Microsoft’s recent major push to develop the .net platform is an attempt to aggregate and brand all internet services into the Windows operating system. And it just might work. SOAP and .net are sometimes referred to as a “cloud” because of the distributed nature of the processing; your machine accesses a server which renders your display based on stored interface components and applications that are potentially stored on different machines anywhere else, controlled by anyone else. I think that it is a key new technology and that it will play an important role in the development of communications technology in the next few years.

What is this technology? And where does it take us?


SOAP and .net use techniques that enable distributed computing and webserving. In other words, they allow web applications to run on independent computers and independent of the look and feel of the web site. Applications developers will want to adopt this technology because it means that they can focus on the application and spend less time on the user interface. Portals will want to adopt this technology because it means that they can integrate many external services and make them available to their users. Microsoft, I believe, is in the process of building this technology into their Windows operating system in order to enable any internet application to be run without leaving the Microsoft-controlled environment.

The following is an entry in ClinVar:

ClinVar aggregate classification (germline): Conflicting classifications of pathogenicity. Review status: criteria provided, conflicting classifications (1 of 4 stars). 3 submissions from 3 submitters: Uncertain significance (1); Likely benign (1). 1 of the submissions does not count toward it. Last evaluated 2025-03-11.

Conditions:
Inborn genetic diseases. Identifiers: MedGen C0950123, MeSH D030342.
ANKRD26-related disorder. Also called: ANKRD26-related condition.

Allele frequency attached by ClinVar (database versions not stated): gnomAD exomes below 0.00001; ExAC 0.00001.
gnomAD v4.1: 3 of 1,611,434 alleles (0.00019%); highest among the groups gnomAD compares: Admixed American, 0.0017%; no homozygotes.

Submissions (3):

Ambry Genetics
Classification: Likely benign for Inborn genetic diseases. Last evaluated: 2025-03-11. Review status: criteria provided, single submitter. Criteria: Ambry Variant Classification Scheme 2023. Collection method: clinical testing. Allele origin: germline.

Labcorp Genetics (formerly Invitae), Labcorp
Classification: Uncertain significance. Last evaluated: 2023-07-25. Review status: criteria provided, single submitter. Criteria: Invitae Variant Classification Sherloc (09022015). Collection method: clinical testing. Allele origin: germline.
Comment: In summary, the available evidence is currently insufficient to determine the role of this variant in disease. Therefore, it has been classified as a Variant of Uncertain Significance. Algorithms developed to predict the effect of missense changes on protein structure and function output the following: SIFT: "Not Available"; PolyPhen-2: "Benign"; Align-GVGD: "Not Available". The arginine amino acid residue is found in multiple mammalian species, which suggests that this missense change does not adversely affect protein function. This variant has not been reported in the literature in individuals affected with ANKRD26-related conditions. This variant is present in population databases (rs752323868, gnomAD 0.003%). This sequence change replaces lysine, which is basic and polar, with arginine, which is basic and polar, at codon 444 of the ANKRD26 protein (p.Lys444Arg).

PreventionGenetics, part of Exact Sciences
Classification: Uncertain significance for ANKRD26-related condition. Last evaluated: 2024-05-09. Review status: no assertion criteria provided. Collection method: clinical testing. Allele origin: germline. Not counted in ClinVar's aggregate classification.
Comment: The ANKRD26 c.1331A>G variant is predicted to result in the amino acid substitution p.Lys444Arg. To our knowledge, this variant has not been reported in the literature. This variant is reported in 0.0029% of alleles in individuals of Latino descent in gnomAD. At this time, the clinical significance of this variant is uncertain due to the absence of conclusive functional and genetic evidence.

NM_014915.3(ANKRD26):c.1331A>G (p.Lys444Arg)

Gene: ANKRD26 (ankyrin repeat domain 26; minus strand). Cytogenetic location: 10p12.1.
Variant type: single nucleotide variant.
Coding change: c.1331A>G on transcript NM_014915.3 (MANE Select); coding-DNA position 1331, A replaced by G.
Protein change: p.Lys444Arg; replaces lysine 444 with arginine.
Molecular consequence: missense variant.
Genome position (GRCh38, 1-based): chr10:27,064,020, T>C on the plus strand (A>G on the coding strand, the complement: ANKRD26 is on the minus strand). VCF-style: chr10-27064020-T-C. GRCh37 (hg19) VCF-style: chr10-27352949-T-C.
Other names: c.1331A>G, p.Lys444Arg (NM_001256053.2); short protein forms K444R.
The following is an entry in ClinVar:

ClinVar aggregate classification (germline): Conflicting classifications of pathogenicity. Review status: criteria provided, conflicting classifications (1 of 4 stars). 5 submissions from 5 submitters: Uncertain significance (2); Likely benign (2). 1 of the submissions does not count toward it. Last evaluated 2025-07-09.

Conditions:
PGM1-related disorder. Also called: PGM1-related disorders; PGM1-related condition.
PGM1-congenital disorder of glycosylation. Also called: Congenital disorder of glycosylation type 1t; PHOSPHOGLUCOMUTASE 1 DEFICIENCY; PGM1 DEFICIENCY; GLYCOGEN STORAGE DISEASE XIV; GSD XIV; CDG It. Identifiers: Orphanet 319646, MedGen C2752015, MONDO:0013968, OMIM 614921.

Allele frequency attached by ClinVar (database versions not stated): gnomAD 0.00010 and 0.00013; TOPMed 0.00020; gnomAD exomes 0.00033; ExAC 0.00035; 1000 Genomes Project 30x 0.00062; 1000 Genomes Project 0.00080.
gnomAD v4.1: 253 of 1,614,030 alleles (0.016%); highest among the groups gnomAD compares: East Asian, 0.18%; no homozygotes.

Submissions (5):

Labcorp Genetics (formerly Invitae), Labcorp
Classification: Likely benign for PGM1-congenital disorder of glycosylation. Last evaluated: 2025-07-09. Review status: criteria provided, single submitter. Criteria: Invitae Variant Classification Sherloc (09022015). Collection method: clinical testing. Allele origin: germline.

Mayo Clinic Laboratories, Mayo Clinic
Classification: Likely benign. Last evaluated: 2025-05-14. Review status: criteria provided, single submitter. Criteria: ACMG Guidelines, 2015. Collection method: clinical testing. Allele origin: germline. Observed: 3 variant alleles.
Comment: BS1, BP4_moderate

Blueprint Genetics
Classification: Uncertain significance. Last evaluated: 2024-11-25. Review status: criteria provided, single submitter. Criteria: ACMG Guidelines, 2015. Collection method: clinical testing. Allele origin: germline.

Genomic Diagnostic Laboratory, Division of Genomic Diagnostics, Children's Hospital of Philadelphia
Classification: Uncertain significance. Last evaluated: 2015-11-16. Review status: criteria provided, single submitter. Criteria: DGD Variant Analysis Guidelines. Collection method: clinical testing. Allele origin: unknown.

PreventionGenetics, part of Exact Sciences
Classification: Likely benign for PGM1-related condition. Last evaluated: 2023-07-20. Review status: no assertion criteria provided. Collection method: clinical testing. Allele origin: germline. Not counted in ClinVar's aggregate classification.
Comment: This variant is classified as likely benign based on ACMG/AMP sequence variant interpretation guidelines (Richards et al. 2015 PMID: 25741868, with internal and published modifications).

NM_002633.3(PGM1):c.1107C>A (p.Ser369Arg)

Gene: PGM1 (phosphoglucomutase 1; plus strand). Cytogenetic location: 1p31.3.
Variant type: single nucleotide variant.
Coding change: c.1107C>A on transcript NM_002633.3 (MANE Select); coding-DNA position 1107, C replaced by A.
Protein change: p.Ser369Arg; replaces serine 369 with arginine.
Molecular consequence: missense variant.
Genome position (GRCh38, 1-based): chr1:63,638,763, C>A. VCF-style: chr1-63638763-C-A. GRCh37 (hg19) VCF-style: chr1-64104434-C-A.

There is a programming design heuristic that is based on the separation of model, content, controller, and view. SOAP is analogous as it enables the separation of the model. The dominance of this design for programming was very strong, and similarly, the dominance that SOAP enables will likely be very strong. Effectively, The potential of XML is captured through the definition of protocols for the distributed exchange of applications.

What is the risk?

If .net is successful in becoming the dominant channel for web services, then there is a strong likelihood that Windows will combine the operating system and portal functionality to provide the complete computing experience. Microsoft will have the ability to target services, advertising, applications, communications, and other information to each individual. Further, web services will be conveniently available through integrated Windows applications, reducing the need for browser-based web access. Specifically, it will mean that the internet will be able to be re-faced with a Microsoft-branded front-end, and a selection of web services defined by Microsoft.

What is the potential?

In order for .net to become only one of many popular web service aggregators, the SOAP protocol must never give advantage to Microsoft over other aggregators. If SOAP (which stands for simple object access protocol) remains open in such a way that any portal can aggregate any SOAP enabled web service, then the result will be wonderful. Specifically, it will mean that the entire internet will be able to be re-faced with a customizable front-end, and your selection of web services will be personalized and context dependent based on specifications you select.

Centralized Computing Platform

The world needs a platform for centralized computing that enables anyone to commercially publish their intellectual properties through any networked device using their own interface. This platform could be supplemented with advanced and semantic search accross all IP, as well as access to any distributed web service through SOAP.